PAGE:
North Carolina Senator Richard Burr, who in 2013 called the shutdown “the dumbest idea I’ve ever heard,” held his tongue Tuesday when asked about Cruz. “I’m not getting into the presidential election,” he said. “Good try.”

Sen. Dan Sullivan of Alaska, a state won by Cruz last week, had nothing but nice things to say about him, though his endorsement remains up for grabs.

“I actually have a lot of respect for Senator Cruz,” he said, adding that he doesn’t believe “media stories” about Cruz not having friends in the Senate. “That’s not been my experience. I think he’s a strong advocate for Texas.”

A new ABC/Washington Post national poll released Tuesday found Cruz in second place, 9 points behind Trump, although more Republicans (65 percent) said they’d be “satisfied” with Cruz than with any other candidate. A second poll out Tuesday, by NBC News and the Wall Street Journal, found Cruz just three points behind Trump. Rubio came third place in the ABC poll and fourth place in the NBC poll.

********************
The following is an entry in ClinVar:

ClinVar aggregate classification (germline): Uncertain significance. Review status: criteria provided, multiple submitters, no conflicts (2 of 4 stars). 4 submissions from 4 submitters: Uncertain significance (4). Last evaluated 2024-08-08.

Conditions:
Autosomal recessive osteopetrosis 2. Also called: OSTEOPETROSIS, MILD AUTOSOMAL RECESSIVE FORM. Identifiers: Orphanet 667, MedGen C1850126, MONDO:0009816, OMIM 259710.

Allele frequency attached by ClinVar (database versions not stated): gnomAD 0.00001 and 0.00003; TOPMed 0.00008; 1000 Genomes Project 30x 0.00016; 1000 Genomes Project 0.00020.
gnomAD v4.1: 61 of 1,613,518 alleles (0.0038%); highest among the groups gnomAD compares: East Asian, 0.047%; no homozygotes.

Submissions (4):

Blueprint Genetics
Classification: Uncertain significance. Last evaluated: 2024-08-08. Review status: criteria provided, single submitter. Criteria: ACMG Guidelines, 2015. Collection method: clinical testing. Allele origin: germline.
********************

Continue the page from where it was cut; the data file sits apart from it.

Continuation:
In January, Senator Lindsey Graham of South Carolina compared a Trump-or-Cruz choice as a choice between “death by being shot or poisoning.” Graham has spent months sounding the alarm that a Trump nomination would accelerate a demographic death spiral for the party by making it toxic with the growing bloc of Hispanic voters.

“Ted Cruz is not my preferential choice, but I believe he’s a Republican conservative and Trump’s not,” Graham said. “Bottom line is I think he’s more electable than Trump. I don’t know how much that is.”

“I think he’s the most viable alternative as of right now to Trump. He’s shown some ability to beat Trump,” he said.

Steven T. Dennis contributed.